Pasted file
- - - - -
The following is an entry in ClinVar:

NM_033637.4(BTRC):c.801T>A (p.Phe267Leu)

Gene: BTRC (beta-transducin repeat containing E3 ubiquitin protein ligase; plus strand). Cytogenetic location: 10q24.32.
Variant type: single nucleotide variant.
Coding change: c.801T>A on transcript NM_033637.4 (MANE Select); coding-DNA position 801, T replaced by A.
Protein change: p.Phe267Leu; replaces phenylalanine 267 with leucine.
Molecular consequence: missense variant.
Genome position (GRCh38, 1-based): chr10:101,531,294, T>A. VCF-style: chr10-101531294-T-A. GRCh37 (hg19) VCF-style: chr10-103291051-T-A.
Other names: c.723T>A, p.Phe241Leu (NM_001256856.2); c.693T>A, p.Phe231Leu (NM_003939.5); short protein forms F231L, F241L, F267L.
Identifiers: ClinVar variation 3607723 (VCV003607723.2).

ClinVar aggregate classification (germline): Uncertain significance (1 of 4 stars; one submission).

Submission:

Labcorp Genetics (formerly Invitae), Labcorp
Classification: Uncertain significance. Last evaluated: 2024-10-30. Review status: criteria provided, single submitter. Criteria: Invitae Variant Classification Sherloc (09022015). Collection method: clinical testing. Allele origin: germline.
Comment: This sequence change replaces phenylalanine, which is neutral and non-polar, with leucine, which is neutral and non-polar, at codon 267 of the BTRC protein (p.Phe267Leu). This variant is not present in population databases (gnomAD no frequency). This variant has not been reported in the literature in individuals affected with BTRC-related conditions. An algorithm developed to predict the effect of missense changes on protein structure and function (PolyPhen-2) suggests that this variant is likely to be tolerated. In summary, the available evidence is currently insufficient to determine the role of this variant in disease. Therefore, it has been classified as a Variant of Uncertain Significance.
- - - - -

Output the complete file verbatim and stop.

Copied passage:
The following is an entry in ClinVar:

NM_033637.4(BTRC):c.801T>A (p.Phe267Leu)

Gene: BTRC (beta-transducin repeat containing E3 ubiquitin protein ligase; plus strand). Cytogenetic location: 10q24.32.
Variant type: single nucleotide variant.
Coding change: c.801T>A on transcript NM_033637.4 (MANE Select); coding-DNA position 801, T replaced by A.
Protein change: p.Phe267Leu; replaces phenylalanine 267 with leucine.
Molecular consequence: missense variant.
Genome position (GRCh38, 1-based): chr10:101,531,294, T>A. VCF-style: chr10-101531294-T-A. GRCh37 (hg19) VCF-style: chr10-103291051-T-A.
Other names: c.723T>A, p.Phe241Leu (NM_001256856.2); c.693T>A, p.Phe231Leu (NM_003939.5); short protein forms F231L, F241L, F267L.
Identifiers: ClinVar variation 3607723 (VCV003607723.2).

ClinVar aggregate classification (germline): Uncertain significance (1 of 4 stars; one submission).

Submission:

Labcorp Genetics (formerly Invitae), Labcorp
Classification: Uncertain significance. Last evaluated: 2024-10-30. Review status: criteria provided, single submitter. Criteria: Invitae Variant Classification Sherloc (09022015). Collection method: clinical testing. Allele origin: germline.
Comment: This sequence change replaces phenylalanine, which is neutral and non-polar, with leucine, which is neutral and non-polar, at codon 267 of the BTRC protein (p.Phe267Leu). This variant is not present in population databases (gnomAD no frequency). This variant has not been reported in the literature in individuals affected with BTRC-related conditions. An algorithm developed to predict the effect of missense changes on protein structure and function (PolyPhen-2) suggests that this variant is likely to be tolerated. In summary, the available evidence is currently insufficient to determine the role of this variant in disease. Therefore, it has been classified as a Variant of Uncertain Significance.